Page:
Table of Contents

  • FIRE TEMPLES

    Cross-Reference

    See ĀTAŠKADA.

  • FIRE WORSHIP

    Cross-Reference

    See ĀTAŠ.

  • FIREARMS i. HISTORY

    Rudi Matthee

    in Persia. This article surveys the history and production of various firearms and artillery in Persia from their introduction to the 19th century.

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  • FIREARMS ii. PRODUCTION OF CANNON AND MUSKETS

    Parviz Mohebbi

    By the last quarter of the 16th century, cannon-making was so common that cannons were constructed even on the spot during siege operations.

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  • FIRMAN

    Cross-Reference

    See FARMĀN.

  • FĪRŪZ

    Klaus Schippmann

    (PĒRŌZ) Sasanian king (r. 459-84), son of Yazdegerd II (r. 439-57). 

  • FĪRŪZ BAHRĀM

    Fariborz Majīdī and Hūšang Etteḥād

    one of Tehran’s oldest high schools, founded by Parsi philanthropist Bahramji Bikaji as a memorial to his son Fīrūz, who was lost at sea in the Mediterranean in 1915. Bikaji’s initial plan was to build an elementary school in

  • FĪRŪZ MAŠREQĪ

    Aḥmad Edāračī Gīlānī

    (or Pīrūz; not Mošrefī as in Majmaʿ al-foṣaḥāʾ, p. 946), poet at the court of the Saffarids Yaʿqūb b. Layṯ (r. 867-78) and his brother ʿAmr b. Layṯ.

  • FĪRŪZ MĪRZA

    Cross-reference

    (1817-1886), sixteenth son of ʿAbbās Mīrzā and grandson of Fatḥ-ʿAlī Shah. See FARMĀNFARMĀ, FĪRŪZ MĪRZĀ.

  • FĪRŪZ ŠĀPŪR

    Cross-reference

    name of a town on the left bank of the Euphrates five km north-west of Fallūǰa and sixty-two km west of Baghdad. See ANBĀR.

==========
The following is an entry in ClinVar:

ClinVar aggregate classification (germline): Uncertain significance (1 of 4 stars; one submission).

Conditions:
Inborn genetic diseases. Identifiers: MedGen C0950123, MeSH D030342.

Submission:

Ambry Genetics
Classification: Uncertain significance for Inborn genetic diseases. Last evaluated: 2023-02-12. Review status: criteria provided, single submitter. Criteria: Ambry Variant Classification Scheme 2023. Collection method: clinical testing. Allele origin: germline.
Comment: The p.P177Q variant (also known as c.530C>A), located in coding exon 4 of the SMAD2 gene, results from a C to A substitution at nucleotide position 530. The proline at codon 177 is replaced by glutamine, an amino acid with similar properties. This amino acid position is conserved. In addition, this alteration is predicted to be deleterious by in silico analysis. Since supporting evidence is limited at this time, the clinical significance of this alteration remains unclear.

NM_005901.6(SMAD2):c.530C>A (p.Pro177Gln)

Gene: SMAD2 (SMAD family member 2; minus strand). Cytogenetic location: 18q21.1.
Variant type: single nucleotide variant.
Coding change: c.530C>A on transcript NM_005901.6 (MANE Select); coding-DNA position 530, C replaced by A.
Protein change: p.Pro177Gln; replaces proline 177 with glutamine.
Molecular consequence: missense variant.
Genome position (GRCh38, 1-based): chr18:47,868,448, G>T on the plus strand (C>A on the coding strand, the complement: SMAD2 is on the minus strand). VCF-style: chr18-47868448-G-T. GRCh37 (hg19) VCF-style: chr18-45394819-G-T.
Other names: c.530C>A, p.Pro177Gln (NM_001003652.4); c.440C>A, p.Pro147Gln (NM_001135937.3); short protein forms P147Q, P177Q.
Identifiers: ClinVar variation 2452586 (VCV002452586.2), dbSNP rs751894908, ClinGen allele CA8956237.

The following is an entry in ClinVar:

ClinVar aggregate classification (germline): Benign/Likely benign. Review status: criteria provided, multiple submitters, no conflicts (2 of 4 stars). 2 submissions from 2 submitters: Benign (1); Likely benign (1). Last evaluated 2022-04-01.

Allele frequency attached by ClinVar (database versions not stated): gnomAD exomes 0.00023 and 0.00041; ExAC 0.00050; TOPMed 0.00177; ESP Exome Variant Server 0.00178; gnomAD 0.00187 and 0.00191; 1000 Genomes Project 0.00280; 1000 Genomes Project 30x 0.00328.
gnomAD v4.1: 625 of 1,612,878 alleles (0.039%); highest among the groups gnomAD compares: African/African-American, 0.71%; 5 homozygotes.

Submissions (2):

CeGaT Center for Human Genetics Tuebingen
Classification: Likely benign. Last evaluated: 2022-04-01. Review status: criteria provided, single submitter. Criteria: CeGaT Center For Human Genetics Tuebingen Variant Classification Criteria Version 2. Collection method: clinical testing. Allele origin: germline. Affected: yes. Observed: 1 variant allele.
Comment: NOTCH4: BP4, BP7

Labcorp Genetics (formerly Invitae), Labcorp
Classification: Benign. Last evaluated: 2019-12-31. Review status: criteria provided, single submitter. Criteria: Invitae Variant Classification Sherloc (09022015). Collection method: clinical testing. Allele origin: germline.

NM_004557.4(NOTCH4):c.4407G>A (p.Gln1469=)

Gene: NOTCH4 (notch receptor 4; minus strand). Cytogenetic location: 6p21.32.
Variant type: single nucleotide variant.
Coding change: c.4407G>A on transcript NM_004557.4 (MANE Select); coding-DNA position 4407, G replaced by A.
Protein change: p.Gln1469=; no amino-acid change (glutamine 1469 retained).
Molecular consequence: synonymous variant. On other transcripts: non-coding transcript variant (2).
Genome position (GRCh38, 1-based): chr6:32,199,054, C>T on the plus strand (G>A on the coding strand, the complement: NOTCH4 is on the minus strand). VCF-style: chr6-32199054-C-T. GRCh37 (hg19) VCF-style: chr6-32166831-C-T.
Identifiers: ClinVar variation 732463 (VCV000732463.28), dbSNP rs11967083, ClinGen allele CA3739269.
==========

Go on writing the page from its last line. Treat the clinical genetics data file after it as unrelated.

• FIRUZ, MARYAM

    Maziar Behrooz

    Firuz was born into the royal Qajar family.  Her father was ʿAbd-al-Ḥosayn Mirzā Farmānfarmā, the second son of Firuz Mirzā Noṣrat-al-Dawla Farmānfarmā, the sixteenth son of ʿAbbās Mirzā, son and the crown prince of Fatḥ-ʿAli Shah, the second Qajar king.

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  • FĪRŪZA

    Cross-reference

    See TURQUOISE.

  • FĪRŪZĀBĀD

    Dietrich Huff

    The plain of Fīrūzābād has been inhabited since prehistoric times, with a major Chalcolithic site, Tall-e Rīgī, in the south. Surrounded by precipitous mountains with few and easily defensible access roads, it was chosen by Ardašīr-e Bābakān as the key stronghold in his revolt against the last Parthian King.

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  • FĪRŪZĀBĀDĪ, ABŪ ṬĀHER MOḤAMMAD

    Cross-reference

    See Supplement.

  • FĪRŪZKŪH

    Bernard Hourcade

    name of two towns: (1) a fortified city in the medieval Islamic province of Ḡūr in Central Afghanistan, which was the capital of the senior branch of the Ghurid sultans (see GHURIDS) for some sixty years in the later 6th/12th and 7th/13th centuries; (2) fortress and surrounding settlement in the Damāvand region of the Alborz mountains in northern Persia.

  • FĪRŪZŠĀH-NĀMA

    William L. Hanaway

    pre-Safavid prose romance, the hero of which is Fīrūzšāh, son of Dārāb of the Kayanid house. 

  • FISCAL SYSTEM

    Multiple Authors

    i. Achaemenid Period. ii. Sasanian Period. iii. Islamic Period. iv. Safavid and Qajar Periods. v. Pahlavi Period. vi. Islamic Republic..

  • FISCAL SYSTEM i. ACHAEMENID, ii. SASANIAN

    Mohammad A. Dandamayev, Rika Gyselen

    There probably was no clear distinction between state and royal incomes in the Achaemenid empire. All state receipts were considered royal property, as was the income from the king’s estates. Beginning from ca. 519 B.C.E., when Darius I established a new tax system, the peoples subject to the Persians paid 7,740 Babylonian talents of silver (i.e., 232,200 kg) a year.

  • FISCAL SYSTEM iii. ISLAMIC PERIOD

    JÜRGEN PAUL

    iii. ISLAMIC PERIOD Such a system can be studied in at least three aspects: First, its relationship to the ruler or the government; second, its relationship to those groups in the population who serve as sources of revenue (“taxpayers”);

  • FISCAL SYSTEM iv. SAFAVID AND QAJAR PERIODS

    Willem Floor

    iv. SAFAVID AND QAJAR PERIODS The Safavid shah’s fiscal prerogatives were expressed by terms like bājgoḏār, bājsetān, and jezyagoḏār (tax assessor or tax taker).